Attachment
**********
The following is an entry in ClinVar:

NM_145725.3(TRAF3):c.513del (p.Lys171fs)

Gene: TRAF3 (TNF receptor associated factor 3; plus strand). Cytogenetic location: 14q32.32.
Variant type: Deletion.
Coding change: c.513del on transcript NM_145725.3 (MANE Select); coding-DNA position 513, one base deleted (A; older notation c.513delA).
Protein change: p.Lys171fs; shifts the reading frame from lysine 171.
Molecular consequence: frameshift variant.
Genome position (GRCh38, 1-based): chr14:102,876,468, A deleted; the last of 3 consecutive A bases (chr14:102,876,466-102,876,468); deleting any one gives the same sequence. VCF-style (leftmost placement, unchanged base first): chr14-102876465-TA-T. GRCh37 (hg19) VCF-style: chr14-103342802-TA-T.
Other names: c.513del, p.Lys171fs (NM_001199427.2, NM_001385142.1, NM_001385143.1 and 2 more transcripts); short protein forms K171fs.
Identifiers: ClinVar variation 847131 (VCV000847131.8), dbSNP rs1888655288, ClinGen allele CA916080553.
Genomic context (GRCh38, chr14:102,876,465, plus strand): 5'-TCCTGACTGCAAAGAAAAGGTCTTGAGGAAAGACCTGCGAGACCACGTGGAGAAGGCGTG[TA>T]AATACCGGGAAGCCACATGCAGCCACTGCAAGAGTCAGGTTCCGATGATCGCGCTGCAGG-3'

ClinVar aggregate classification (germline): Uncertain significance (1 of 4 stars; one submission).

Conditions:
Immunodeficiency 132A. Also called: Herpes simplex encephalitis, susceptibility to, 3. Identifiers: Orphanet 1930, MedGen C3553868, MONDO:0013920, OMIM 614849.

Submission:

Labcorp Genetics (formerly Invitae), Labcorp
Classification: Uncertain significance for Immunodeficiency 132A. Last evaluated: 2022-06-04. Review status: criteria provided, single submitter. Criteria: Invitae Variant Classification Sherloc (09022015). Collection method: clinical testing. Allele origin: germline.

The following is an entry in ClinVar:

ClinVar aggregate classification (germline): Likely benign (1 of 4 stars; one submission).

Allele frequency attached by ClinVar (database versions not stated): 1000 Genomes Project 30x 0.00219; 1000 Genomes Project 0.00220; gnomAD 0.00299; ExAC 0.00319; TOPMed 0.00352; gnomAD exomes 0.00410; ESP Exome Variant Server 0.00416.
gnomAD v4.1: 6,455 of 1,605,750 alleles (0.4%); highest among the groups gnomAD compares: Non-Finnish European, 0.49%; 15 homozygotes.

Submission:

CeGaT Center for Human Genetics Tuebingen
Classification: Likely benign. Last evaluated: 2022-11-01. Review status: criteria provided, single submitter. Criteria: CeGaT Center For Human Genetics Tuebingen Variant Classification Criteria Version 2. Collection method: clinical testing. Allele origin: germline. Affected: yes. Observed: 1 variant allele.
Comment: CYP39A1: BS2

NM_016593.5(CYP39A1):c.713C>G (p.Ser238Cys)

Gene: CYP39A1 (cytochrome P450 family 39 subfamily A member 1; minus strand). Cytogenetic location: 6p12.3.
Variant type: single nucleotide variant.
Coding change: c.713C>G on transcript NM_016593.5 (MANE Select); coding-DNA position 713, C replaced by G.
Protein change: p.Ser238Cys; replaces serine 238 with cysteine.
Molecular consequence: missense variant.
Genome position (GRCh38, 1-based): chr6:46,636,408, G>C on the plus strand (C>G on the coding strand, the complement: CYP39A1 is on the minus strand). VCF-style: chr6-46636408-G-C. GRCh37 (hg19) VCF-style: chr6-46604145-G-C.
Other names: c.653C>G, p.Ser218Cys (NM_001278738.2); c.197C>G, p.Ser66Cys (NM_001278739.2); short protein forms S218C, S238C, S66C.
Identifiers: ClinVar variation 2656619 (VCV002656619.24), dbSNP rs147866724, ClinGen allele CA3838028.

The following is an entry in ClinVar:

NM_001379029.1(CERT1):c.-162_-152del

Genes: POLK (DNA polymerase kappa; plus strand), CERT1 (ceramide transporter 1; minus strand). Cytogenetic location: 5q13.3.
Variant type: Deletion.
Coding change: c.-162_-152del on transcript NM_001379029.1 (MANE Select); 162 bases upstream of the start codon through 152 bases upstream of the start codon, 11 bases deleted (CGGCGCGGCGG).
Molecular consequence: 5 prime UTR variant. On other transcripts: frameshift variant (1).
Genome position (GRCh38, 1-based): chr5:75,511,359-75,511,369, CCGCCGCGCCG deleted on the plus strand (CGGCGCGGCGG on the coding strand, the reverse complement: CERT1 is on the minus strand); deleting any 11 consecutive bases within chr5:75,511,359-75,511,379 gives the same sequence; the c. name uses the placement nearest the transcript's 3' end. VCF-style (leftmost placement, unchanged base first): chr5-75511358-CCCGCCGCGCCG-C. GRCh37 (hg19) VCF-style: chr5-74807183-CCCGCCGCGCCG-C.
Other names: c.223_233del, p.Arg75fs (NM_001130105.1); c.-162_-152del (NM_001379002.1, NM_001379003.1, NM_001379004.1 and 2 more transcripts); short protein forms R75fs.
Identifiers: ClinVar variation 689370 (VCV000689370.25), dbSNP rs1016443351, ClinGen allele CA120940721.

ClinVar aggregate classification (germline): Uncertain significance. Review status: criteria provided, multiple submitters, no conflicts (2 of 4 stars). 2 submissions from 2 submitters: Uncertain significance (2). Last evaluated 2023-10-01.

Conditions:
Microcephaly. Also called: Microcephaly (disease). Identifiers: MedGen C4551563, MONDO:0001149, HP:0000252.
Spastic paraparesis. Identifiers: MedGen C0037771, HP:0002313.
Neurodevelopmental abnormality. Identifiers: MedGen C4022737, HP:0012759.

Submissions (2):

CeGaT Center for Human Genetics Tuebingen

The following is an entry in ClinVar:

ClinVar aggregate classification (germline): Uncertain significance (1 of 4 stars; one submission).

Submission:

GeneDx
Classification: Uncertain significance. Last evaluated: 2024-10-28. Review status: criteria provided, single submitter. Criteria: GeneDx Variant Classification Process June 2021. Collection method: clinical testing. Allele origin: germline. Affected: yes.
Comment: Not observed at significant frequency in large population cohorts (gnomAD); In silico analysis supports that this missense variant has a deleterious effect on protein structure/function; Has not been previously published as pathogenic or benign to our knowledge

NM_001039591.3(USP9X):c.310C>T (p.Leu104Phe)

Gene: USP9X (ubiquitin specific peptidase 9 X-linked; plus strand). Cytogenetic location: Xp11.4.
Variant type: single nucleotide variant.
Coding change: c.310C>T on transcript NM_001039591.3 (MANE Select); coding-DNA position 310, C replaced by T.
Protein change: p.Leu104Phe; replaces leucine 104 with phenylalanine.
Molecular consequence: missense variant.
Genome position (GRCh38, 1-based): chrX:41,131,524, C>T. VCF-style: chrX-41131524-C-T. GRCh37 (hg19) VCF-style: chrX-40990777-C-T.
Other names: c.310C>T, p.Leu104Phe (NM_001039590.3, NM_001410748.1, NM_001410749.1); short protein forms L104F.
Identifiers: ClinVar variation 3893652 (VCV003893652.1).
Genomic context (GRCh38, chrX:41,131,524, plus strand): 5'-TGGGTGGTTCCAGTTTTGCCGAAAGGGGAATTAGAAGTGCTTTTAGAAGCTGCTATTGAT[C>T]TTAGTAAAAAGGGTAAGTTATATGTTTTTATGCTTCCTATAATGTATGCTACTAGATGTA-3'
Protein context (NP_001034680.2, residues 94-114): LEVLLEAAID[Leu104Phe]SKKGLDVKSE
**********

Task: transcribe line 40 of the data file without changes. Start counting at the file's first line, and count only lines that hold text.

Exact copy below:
Molecular consequence: 5 prime UTR variant. On other transcripts: frameshift variant (1).